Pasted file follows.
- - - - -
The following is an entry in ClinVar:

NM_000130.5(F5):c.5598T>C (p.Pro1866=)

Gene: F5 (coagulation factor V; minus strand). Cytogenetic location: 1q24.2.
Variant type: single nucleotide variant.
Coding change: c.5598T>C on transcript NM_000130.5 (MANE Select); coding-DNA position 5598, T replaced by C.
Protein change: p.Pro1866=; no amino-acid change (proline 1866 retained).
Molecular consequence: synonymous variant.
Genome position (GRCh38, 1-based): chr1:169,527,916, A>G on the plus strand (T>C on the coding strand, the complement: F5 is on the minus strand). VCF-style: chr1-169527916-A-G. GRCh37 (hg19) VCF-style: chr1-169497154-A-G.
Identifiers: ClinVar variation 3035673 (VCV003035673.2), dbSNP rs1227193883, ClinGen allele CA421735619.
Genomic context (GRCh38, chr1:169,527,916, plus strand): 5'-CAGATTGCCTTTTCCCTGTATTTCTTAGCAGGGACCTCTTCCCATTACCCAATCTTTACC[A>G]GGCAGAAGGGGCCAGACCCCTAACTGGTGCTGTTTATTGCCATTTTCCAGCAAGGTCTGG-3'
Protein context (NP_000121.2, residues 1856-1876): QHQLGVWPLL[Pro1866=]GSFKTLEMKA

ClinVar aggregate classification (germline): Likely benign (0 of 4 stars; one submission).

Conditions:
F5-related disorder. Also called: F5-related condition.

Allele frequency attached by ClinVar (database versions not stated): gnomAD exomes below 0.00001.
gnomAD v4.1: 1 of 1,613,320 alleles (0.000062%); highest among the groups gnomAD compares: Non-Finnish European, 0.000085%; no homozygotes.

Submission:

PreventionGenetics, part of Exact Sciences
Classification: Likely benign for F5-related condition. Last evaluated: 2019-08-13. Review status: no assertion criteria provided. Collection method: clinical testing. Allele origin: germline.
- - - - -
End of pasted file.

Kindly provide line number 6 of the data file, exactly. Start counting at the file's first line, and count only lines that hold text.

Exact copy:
Protein change: p.Pro1866=; no amino-acid change (proline 1866 retained).